Naturally, I thought monsters lived in my closet. And under my bed. And pretty much everywhere, and I was convinced that they would attack me if I let any extremity lay uncovered while I was trying to fall asleep. Sort of like letting your bleeding leg hang off the boat in shark infested waters.

So, when our elementary school library read this to my class one day, I was like, "OMG! This is so for me!" I think after hearing her read this, I wasn't so afraid of monsters in my closet anymore.

Under the bed, however, was another story.

Wednesday, November 9, 2011

Picture Book Month: The Tale of Peter Rabbit

Image courtesy of F. Warne & Co.

And we continue with Picture Book Month.

When I was very young, one of the first little books I owned was The Tale of Peter Rabbit by Beatrix Potter. And it really was "little," about a three or four inches square. It came in a set of other little board books that included The Tale of Benjamin Bunny and a few others I can't recall. I don't remember what happened to that little set of books, so I forgot about them until I saw the movie Miss Potter, which starred Rene Zellweger and Obi-Wan Kenobi. I went out and bought the whole set after wards.

I went through some kind of bunny phase when I was little, so much so that my parents actually bought my brother and me a real bunny. She was really cute, but she pooped everywhere, and we didn't know that you could housebreak a rabbit, so she had to stay in her cage a lot. Then, not long after my parents split and we moved, she was stolen. I was really sad about that.

Anyway, I really liked this book because, well, it was about a bunny. And bunnies were awesome. But I did really love Beatrix Potter's artwork. Even in her later books, where the story gets convoluted at times, her animals are so adorable that it doesn't really matter to me. The bunnies are still cute.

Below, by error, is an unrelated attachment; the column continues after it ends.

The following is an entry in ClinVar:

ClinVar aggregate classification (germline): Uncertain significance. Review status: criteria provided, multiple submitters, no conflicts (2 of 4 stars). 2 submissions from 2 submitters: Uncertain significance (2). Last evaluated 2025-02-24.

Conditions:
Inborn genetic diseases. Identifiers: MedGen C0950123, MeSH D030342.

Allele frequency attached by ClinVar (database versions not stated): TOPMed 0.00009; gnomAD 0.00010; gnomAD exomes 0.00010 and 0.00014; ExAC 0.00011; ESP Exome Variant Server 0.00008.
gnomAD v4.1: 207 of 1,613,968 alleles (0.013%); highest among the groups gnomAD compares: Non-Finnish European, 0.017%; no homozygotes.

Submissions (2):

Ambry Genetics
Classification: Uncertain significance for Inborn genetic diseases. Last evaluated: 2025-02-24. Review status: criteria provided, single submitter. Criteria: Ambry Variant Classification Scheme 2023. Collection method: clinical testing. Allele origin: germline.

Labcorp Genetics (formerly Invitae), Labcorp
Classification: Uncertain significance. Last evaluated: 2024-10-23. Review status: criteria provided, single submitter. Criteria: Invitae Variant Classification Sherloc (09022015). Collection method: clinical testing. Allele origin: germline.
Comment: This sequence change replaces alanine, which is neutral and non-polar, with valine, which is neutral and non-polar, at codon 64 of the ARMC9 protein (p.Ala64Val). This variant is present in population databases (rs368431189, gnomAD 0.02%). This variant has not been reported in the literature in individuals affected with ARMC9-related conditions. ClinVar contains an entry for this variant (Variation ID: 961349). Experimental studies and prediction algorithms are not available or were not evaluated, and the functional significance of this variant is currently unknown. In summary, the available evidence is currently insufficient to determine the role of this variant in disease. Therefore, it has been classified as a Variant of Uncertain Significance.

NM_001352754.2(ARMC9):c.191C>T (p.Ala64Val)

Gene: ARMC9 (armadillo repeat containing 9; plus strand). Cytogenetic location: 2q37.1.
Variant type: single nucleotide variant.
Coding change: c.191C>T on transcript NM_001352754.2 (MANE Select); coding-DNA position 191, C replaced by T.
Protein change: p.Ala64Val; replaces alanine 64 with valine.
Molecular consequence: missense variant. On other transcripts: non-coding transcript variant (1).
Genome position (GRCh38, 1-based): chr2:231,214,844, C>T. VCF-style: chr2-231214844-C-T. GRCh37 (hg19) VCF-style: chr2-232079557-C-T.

Tuesday, November 8, 2011

Picture Book Month: The Little Engine that Could

Image courtesy of Grosset and Dunlap

Next up on for Picture Book Month is The Little Engine that Could. The story appeared early in the 1900s, but the book was published by Watty Piper, which was a pen name for Arnold Munk. I think one of my elementary school teachers read this book with us in class. And I recall she had us all say with her "I think I can, I think I can" whenever she got to the parts where the Little Engine said that line.

I also recall resenting the Shiny New Engine and the Big Strong Engine when they refused to take the toys over the hill because they deemed that the children receiving them were not important enough to help. (I let the Rusty Old Engine off the hook, because he really was quite pitiful.) Clearly, these guys had their priorities all jacked up.

So naturally, I cheered, with the rest of the my class, for the kind Little Engine that had the guts to take on the task AND got the job done. (Of course, I always did wonder what happened to the little red engine that originally was hauling the toys.) I think I really did also learn from this to try my best at things, even if the results weren't always in my favor.